Archive for the ‘Irish Times’ Category


Friday, May 12th, 2000

This time next year Jeremy Glover will be one of the richest men in Northern Ireland. By then, the internet entrepreneur and his two partners, Darryl Collins and Tony Bowden, will have floated their online video retailing company.

Taking BlackStar public will raise more than £250 million and net each of them a large fortune.

These are uncharted waters not just for BlackStar – Europe’s leading online video retailer – but for Northern Ireland business generally. Their story shows that we can produce industry-leading companies; that Northern Ireland businesses can survive and thrive in the new e-economy.

It could, however, have been very different had the trio allowed themselves to be beaten by the “negative and sceptical” attitude their plans initially received.

Jeremy explains: “In everything we have done, we’ve adopted a pretty ballsy approach. It’s been that kind of attitude that has kept us going, because there were a few times here when people didn’t believe in us, when we encountered total sceptisism. “They were asking us questions like what are you going to do if the internet collapses? Why would anyone want to be involved with three guys from Belfast?”

Jeremy, a former creative director with McCann-Erickson in Belfast and now marketing director of BlackStar, admits he found the experience very frustrating but says they never contemplated giving up. “At one point I returned from London having had two really good meetings with EMAP and the Times. They were really excited about what we were doing. “I came back really buzzing and I walked into this office in Belfast and these guys behind the desk were saying we were a load of rubbish, we were from Northern Ireland, how could we possibly take on the rest of the UK? “We had to overcome that kind of inward-looking negativity but when people did eventually get it, the support was there.”

As it turns out, the business has proved even more successful than they anticipated. Most readers probably won’t have heard of BlackStar. There are, though, people in more than 134 countries around the world who have. They are among the tens of thousands of customers who regularly buy online from the company. The reason they do, is because they can choose from more than 50,000 titles, have them delivered direct to their door and, more often than not, pay less for them than they would in the High Street.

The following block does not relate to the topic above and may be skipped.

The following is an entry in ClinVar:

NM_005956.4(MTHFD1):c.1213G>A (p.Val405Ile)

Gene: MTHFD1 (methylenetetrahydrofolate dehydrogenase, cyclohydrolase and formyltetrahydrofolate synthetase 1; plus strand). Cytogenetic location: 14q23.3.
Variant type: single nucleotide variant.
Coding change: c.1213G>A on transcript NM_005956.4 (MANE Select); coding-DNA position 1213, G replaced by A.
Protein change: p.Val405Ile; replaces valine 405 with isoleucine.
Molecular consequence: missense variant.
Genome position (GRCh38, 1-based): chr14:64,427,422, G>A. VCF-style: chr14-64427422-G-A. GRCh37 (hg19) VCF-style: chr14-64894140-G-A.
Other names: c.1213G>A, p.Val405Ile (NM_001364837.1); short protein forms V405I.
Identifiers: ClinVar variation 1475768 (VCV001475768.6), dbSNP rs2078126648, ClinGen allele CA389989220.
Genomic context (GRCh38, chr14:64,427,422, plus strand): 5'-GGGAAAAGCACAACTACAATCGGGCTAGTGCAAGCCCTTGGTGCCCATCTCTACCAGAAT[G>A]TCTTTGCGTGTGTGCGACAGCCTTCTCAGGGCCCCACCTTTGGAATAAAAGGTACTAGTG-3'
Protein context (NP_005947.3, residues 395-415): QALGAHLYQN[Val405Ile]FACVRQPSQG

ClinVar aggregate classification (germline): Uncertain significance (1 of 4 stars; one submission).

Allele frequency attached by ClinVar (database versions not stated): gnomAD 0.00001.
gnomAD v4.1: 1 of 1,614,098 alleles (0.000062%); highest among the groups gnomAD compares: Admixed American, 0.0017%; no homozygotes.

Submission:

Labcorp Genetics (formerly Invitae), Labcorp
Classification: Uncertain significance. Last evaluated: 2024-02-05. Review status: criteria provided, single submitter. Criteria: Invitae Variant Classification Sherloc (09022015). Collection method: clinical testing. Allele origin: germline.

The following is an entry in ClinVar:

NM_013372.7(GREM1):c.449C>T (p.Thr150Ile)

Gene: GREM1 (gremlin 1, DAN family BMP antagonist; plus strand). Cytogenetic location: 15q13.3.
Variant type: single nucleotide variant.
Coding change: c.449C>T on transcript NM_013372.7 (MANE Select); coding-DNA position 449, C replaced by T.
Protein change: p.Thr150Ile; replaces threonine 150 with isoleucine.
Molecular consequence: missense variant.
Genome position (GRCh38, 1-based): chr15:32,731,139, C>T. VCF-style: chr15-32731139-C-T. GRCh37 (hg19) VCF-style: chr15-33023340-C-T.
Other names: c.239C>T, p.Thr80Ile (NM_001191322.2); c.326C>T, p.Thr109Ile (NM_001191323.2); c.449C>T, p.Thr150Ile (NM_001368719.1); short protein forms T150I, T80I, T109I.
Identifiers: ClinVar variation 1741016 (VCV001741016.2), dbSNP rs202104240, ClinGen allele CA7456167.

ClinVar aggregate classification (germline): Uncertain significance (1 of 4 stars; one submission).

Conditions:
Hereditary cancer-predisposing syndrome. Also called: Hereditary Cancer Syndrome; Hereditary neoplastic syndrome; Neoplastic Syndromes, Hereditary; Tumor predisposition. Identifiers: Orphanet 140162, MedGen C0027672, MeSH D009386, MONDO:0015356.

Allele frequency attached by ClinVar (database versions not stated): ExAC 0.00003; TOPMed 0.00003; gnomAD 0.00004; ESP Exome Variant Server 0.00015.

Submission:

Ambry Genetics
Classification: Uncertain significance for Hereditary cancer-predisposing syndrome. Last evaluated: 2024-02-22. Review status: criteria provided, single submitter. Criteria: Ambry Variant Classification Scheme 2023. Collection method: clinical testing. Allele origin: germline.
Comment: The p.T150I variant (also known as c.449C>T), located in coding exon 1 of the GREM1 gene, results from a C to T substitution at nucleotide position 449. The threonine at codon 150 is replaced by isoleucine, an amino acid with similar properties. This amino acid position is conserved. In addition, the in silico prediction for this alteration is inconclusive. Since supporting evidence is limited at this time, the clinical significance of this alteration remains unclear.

It’s not exactly rocket science but where Jeremy and his two business partners succeeded, is seeing and acting on that opportunity quicker than anyone else. “We knew the internet was a way of making money, we just weren’t sure how,” says Jeremy. They plumped for video sales after initially toying with other ideas such as a loyalty site based on Green Shield stamps and a wedding site. “We were watching what was happening in the United States and noticed that videos weren’t being shipped outside because our PAL format differed from theirs. With books and CDs there was a standard, but with video there was zero penetration over here.” There was as Jeremy says a “window of opportunity” which they exploited very quickly. Selling videos online was also a way for all three to indulge in their passion for movies. “We knew instinctively that we were onto something, that we were ahead of the game,” says Jeremy.

BlackStar began trading in March 1998. In that first month it turned over just £2,000, packing videos from the top of a table tennis table. This year revenues will top £15 million. That is expected to quadruple next year and double the year after that. The company expects to make its first profit in 2002. It employs around a hundred people in Belfast – two-thirds at its Alfred Street HQ with the rest at a distribution warehouse on the Ravenhill Road.

Jeremy says: “We are growing, the internet is growing, and the market is growing. “Penetration in Europe for VCR households is only 70 per cent compared to 95 per cent in the States. All the indicators are that we are in a very healthy, growing market and we are riding that wave. The trick is stay ahead of the wave and not fall into the water.” Jeremy admits they got off to a headstart but that larger rivals like Amazon are beginning to catch up. But, he’s convinced BlackStar can survive and compete when the others get their act together. “We will be one of the survivors in this game,” he says bullishly.

Jeremy and his partners had planned to go to the market later this year, possibly in September, but the recent rollercoaster ride in technology stocks, especially dotcoms, has forced them to reconsider the timing. “We were looking to float at about £250 million to £300 million prior to the whole market going crazy. I would say that we still have a chance to get away with that valuation, if not in September then very early in 2001.” In the meantime work is continuing on expanding the business. Jeremy explains: “We set out a whole string of things we wanted to do this year with the money that we would raise from the flotation. It looks like we are actually going to achieve 60-70 per cent of those on a fraction of the cost.” This includes rolling the business out into Germany, Italy, France and Spain as well as acquiring several companies that will support its business in the UK. “When we go back to the investment bankers in two months time they are looking at a much stronger proposition,” says Jeremy.